Free cash machine network under scrutiny
Measures to keep cash withdrawals free for millions of bank customers are to be explored by a special committee.
The Link network operates 70,000 ATMs in the UK, with 39 members including banks and building societies.
Some banks with a large number of cardholders are thought to be unhappy about the fees they pay.
The new working group "will to explore a way forward for the sustainability of the scheme" and aimed to report later this year, Link said.
The full committee met at Canary Wharf in London on Thursday.
At the centre of the dispute are the so-called interchange fees. When a customer of one bank uses a cash machine belonging to another bank, the customer's own bank pays a fee to the operator, in the region of 25p.
It is thought that banks with a large number of cardholders feel they are being unfairly penalised.
Fears have been expressed by some in the industry that a breakdown in the current agreement could result in more cash machines charging a fee.
Ron Delnevo, executive director of the ATM Industry Association, said: "It is a stay of execution because we need to see what the outcome of the working group is.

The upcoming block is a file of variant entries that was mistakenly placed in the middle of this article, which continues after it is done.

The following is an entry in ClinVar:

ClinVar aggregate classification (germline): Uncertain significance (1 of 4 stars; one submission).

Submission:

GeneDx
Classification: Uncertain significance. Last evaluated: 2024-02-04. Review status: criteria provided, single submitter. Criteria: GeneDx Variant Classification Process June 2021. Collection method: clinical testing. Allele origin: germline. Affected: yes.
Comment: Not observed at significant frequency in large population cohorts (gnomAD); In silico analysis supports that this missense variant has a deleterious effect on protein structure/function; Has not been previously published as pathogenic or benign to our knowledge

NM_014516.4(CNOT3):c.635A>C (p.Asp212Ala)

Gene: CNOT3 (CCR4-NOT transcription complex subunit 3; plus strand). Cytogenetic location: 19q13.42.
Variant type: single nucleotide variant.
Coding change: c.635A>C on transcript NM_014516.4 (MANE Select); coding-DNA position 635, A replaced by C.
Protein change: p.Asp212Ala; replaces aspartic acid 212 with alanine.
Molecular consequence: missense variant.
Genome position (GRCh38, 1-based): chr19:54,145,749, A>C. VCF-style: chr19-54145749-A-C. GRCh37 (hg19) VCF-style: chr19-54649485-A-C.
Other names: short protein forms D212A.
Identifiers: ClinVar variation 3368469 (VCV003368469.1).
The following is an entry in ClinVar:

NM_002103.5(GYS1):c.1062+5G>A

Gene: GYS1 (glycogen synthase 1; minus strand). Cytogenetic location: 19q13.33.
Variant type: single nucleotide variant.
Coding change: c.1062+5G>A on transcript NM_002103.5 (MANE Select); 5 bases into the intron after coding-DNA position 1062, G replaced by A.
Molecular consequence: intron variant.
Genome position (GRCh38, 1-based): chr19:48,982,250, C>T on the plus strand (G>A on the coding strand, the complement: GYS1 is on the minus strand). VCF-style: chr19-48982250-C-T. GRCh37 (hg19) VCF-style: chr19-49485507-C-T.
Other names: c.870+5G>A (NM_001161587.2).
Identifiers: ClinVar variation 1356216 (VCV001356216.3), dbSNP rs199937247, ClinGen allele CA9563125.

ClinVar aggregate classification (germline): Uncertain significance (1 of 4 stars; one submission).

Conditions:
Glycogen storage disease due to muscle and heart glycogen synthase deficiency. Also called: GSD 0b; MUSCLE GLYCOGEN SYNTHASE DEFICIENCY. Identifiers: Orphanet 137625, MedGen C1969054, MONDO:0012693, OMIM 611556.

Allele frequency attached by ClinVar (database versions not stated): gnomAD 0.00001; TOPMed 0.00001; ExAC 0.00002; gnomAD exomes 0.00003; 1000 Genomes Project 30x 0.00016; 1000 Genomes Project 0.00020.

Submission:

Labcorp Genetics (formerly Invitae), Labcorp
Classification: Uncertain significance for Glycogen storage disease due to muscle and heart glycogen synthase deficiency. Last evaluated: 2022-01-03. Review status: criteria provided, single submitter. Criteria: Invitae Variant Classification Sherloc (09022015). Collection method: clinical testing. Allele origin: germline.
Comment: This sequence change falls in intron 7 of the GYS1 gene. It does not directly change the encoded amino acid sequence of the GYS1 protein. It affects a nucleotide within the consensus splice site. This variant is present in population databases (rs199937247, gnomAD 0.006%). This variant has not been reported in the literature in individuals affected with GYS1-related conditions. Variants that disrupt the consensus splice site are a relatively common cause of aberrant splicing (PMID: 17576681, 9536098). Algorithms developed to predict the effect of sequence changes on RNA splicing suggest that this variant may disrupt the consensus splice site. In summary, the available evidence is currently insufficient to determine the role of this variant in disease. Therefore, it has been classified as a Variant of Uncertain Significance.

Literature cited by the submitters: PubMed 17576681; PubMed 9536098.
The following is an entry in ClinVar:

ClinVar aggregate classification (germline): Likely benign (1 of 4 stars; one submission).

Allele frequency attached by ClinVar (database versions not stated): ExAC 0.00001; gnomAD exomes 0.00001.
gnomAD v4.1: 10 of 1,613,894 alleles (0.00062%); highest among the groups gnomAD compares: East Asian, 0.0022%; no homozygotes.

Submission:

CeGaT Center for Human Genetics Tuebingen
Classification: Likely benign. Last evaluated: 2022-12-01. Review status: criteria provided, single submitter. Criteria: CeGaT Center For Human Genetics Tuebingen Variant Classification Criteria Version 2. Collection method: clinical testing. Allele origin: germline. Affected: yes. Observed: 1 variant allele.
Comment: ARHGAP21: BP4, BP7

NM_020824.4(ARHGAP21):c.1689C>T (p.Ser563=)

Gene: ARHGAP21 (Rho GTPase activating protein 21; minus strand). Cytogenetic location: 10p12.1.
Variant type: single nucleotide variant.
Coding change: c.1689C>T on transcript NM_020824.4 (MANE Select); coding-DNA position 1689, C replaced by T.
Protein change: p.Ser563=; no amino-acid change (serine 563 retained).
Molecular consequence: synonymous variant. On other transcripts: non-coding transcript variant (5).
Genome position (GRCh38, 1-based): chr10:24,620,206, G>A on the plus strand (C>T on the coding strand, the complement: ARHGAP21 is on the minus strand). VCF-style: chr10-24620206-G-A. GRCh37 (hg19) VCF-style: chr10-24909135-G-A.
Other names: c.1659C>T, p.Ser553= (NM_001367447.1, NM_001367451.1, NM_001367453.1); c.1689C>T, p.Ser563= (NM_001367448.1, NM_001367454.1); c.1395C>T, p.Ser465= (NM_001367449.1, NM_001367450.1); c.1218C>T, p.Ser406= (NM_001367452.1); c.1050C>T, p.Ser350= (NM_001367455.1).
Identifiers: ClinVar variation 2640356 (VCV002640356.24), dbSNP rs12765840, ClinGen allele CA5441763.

"We need a solution that is fair to all the parties and it needs to be sustainable. We don't want to be doing this every year. We need a long-term solution."
At the moment about 75% of ATMs are free to use.
In 2016, consumers made around 2.1 billion cash withdrawals at Link machines amounting to £129bn. The average withdrawal value was £69.
Link said the network costs £1bn to run.
Andrew Tyrie, chairman of the Commons Treasury Committee, said: "Widespread charging would be of considerable concern, particularly in rural areas and poorer urban neighbourhoods.
"Link now have an opportunity to sort it out. If they don't, the Treasury Committee will almost certainly need to investigate."